The Supreme Court granted certiorari today in Menominee Indian Tribe of Wisconsin v. United States, No. 14-510, which concerns the proper standard for federal courts to apply when deciding whether to “equitably toll” a statute of limitations. The Court’s decision in this case will be important because it will affect claims brought under countless federal statutes, against both the government and private parties, including claims brought by federal contractors.
Like many other Indian tribes, petitioner Menominee Tribe of Wisconsin (“Menominee Tribe” or “Tribe”) has an agreement with the Department of Health and Human Services (“HHS”) whereby HHS reimburses the Tribe for expenditures it makes in providing healthcare services to its members. This agreement is governed by a federal statute—the Indian Self-Determination and Education Assistance Act (“ISDA”)—that specifies many of the rules for reimbursement.
The ISDA specifies that another federal statute—the Contract Disputes Act of 1978 (“CDA”)—applies to “self-determination contracts” of the type at issue here. If a claim for payment under the CDA is denied, a party can appeal that decision through one of two avenues. One avenue leads to the U.S. Court of Appeals for the Federal Circuit; the other leads, potentially, to any of the other circuits, depending on the choice of forum. Regardless of which avenue of appeal a party chooses, it must submit its initial claim within six years of the date that the claim accrues.
For over 20 years, Indian tribes and HHS have disputed the meaning of some key language in the ISDA. This disagreement spawned litigation in the 1990s and 2000s. The Menominee Tribe, however, largely remained on the sidelines and did not submit a claim for any of its disputed payments until 2005. When the Tribe did finally submit claims, HHS denied the claims for payments owed before 1998 as untimely. The Tribe sought judicial review of that decision in the U.S. District Court for the District of Columbia, which, following an initial remand from the D.C. Circuit, ultimately granted summary judgment to the government. The Tribe then appealed again to the D.C. Circuit.
The issue before the D.C. Circuit was whether the Tribe was entitled to have the statute of limitations for its claims “equitably tolled.” Under Holland v. Florida, 560 U.S. 631 (2010), a federal court may equitably toll a statute of limitations when a party shows “(1) that he has been pursuing his rights diligently, and (2) that some extraordinary circumstance stood in his way and prevented timely filing.” Id. at 649. The Tribe made two main arguments in the D.C. Circuit. First, it argued that it had reasonably assumed that a pending class action filed by another tribe would toll the statute. Second, the Tribe argued that until the Supreme Court finally clarified the meaning of the ISDA—in a 2005 decision called Cherokee Nation v. Leavitt, 543 U.S. 631 (2005)—it would have been futile to submit a claim for payment because HHS would simply have denied it.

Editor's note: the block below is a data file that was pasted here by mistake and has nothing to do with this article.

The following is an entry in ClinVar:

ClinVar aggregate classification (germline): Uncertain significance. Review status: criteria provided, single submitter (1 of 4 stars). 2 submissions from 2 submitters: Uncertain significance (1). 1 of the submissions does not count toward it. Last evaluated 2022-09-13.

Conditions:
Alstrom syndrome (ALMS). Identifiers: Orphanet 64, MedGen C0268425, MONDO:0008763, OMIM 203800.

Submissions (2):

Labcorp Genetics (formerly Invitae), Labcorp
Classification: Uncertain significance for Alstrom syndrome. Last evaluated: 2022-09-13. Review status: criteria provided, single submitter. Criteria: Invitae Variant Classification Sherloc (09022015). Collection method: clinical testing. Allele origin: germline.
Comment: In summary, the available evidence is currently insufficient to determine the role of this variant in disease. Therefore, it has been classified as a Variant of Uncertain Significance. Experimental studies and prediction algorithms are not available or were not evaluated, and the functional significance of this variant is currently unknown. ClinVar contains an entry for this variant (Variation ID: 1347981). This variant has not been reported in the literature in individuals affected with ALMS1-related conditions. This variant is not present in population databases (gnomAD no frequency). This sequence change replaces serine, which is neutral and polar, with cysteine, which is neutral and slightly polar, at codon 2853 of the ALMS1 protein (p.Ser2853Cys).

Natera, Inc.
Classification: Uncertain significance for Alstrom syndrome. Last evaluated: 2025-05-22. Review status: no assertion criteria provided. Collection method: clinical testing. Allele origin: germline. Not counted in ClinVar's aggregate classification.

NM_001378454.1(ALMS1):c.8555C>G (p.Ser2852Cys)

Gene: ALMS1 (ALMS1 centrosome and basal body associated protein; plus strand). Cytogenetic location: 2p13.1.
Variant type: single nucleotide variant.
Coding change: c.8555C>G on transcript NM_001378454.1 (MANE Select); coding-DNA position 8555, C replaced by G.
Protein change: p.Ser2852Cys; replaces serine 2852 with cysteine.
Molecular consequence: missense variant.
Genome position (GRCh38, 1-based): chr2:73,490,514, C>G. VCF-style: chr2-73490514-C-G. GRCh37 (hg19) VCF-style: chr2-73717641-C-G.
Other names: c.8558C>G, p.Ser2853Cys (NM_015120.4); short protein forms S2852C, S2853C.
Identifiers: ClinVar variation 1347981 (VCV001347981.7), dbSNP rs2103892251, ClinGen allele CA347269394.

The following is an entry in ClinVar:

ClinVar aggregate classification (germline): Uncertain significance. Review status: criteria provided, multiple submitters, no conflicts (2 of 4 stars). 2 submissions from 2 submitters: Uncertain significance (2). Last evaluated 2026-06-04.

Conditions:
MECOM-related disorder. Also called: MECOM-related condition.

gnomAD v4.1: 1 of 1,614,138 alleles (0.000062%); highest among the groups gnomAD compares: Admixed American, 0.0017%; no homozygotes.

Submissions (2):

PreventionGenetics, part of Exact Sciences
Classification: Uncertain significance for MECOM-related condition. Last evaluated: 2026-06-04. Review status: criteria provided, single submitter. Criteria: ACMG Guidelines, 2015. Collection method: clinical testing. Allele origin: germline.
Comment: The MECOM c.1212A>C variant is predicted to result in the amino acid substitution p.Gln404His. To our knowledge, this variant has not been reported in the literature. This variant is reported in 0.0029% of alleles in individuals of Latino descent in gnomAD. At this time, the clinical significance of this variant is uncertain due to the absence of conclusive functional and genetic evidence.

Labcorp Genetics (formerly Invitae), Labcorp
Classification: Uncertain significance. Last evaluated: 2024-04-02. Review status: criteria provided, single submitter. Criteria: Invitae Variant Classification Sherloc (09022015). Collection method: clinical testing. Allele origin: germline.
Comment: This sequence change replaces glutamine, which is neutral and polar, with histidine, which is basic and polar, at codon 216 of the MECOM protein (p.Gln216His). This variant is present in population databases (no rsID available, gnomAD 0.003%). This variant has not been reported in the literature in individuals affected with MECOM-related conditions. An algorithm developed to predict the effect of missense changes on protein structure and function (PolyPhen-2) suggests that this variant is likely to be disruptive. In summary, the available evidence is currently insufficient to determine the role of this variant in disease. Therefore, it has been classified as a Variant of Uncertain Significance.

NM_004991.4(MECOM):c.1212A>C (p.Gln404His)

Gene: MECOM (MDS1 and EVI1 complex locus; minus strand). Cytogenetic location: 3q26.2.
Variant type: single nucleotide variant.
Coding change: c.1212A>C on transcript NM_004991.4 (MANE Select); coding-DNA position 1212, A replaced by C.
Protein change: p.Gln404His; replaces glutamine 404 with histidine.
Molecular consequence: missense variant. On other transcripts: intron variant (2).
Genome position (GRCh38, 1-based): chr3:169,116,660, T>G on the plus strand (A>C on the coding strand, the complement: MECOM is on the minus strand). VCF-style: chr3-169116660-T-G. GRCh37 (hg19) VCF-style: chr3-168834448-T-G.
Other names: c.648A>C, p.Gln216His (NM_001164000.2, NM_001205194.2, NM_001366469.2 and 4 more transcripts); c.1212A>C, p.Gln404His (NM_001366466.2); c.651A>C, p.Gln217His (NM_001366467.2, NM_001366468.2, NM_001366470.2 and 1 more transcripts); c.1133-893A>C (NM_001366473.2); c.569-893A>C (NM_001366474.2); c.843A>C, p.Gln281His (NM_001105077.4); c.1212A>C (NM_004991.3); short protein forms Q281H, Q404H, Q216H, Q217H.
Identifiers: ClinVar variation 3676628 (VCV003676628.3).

The D.C. Circuit rejected these arguments and affirmed. As to the class-action argument, the court held that the Tribe had never fulfilled the requirements to become a member of the class. It should have been clear to the Tribe, the court reasoned, that it would not be a part of the class and that tolling would therefore be unavailable. As to the argument about the futility of filing a claim before the Supreme Court decided Cherokee Nation, the D.C. Circuit held that the circumstances at issue fell far short of futility. The court explained that the law was plainly unsettled, that the plaintiffs had the statutory option of choosing a judicial forum, and that HHS’s stance on the legal issue was irrelevant, because the ultimate question was for the courts to decide. The court of appeals thus concluded that the Tribe had failed to present any “extraordinary circumstances” and that this failure was sufficient to preclude equitable tolling, without any independent consideration of due diligence.
In so ruling, the D.C. Circuit acknowledged that it was creating a conflict with the Federal Circuit. Applying a much looser equitable-tolling analysis, the latter court had found tolling appropriate in a materially identical case. In light of the circuit split on an important question of federal law and the fact that the Solicitor General agreed with the petitioner that review was warranted, it is not surprising that the Supreme Court granted certiorari.